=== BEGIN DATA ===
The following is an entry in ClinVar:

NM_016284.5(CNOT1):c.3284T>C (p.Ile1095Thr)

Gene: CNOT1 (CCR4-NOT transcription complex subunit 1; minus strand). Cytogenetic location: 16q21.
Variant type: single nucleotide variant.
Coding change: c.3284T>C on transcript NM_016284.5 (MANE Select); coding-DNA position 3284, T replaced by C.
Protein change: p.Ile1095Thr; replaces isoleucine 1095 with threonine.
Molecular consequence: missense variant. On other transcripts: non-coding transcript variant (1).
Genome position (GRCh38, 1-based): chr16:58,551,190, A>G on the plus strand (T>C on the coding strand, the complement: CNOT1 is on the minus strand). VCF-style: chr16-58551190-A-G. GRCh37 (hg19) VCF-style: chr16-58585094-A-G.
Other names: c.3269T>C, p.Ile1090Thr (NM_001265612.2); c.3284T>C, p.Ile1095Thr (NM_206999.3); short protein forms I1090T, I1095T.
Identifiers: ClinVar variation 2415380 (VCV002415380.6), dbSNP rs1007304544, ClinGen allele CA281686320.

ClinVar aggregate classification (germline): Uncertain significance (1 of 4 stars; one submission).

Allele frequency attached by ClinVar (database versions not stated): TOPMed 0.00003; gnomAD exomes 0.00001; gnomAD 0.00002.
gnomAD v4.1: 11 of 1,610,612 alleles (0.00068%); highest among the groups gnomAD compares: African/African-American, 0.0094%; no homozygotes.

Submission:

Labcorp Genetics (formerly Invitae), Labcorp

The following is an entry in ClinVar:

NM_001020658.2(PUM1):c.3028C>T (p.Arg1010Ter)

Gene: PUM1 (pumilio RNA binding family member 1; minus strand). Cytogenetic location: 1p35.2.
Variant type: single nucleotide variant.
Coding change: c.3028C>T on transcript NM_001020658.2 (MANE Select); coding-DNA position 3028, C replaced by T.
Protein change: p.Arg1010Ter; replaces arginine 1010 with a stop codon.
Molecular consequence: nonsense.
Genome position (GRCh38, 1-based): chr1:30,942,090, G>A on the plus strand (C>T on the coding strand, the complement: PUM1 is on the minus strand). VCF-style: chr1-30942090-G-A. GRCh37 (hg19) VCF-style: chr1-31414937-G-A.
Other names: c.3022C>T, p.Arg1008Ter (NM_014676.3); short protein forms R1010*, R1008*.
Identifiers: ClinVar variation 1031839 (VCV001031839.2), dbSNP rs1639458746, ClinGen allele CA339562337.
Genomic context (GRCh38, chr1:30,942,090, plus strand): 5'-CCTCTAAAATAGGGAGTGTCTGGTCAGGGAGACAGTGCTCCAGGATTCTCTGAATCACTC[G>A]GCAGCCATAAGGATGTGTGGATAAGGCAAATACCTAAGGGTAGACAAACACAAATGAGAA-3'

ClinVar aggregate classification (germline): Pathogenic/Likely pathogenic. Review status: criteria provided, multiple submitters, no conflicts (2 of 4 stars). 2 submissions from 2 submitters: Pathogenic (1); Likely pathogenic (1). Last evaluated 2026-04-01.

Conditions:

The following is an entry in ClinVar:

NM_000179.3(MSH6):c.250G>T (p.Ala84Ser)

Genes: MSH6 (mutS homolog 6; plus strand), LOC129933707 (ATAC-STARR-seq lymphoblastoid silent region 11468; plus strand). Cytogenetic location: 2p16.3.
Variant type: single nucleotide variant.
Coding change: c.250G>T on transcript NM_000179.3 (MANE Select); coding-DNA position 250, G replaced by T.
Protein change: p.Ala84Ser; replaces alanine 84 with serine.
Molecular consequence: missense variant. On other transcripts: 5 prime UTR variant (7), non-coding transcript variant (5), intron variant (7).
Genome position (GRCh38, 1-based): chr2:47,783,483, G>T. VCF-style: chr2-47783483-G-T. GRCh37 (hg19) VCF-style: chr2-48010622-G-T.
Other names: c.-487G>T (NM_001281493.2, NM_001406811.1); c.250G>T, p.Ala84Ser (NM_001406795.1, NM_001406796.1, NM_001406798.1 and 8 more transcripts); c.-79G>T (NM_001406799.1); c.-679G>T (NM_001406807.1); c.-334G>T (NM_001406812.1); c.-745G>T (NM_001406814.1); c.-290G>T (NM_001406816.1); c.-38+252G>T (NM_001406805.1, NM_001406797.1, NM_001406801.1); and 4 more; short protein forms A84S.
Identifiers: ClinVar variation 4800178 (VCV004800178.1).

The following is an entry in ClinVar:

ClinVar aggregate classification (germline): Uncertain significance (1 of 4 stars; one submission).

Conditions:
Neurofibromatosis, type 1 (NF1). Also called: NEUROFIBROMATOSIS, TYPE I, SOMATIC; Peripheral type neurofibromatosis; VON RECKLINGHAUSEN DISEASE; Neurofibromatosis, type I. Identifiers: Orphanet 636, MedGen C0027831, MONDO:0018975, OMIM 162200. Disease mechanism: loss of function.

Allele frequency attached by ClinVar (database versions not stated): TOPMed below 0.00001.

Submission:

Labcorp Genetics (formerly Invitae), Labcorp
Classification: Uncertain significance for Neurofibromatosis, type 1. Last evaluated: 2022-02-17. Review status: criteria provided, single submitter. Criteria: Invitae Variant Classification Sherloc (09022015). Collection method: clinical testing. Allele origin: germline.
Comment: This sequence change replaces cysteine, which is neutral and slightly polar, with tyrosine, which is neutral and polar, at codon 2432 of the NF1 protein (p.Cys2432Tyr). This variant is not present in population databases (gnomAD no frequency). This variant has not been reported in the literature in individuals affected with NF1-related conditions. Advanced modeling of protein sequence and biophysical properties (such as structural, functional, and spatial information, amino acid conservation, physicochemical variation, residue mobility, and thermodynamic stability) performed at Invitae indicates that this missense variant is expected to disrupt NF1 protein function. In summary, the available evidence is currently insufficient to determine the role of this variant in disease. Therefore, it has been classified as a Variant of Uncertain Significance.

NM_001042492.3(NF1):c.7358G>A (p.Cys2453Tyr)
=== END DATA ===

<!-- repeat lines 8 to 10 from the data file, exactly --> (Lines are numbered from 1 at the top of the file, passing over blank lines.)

Genome position (GRCh38, 1-based): chr16:58,551,190, A>G on the plus strand (T>C on the coding strand, the complement: CNOT1 is on the minus strand). VCF-style: chr16-58551190-A-G. GRCh37 (hg19) VCF-style: chr16-58585094-A-G.
Other names: c.3269T>C, p.Ile1090Thr (NM_001265612.2); c.3284T>C, p.Ile1095Thr (NM_206999.3); short protein forms I1090T, I1095T.
Identifiers: ClinVar variation 2415380 (VCV002415380.6), dbSNP rs1007304544, ClinGen allele CA281686320.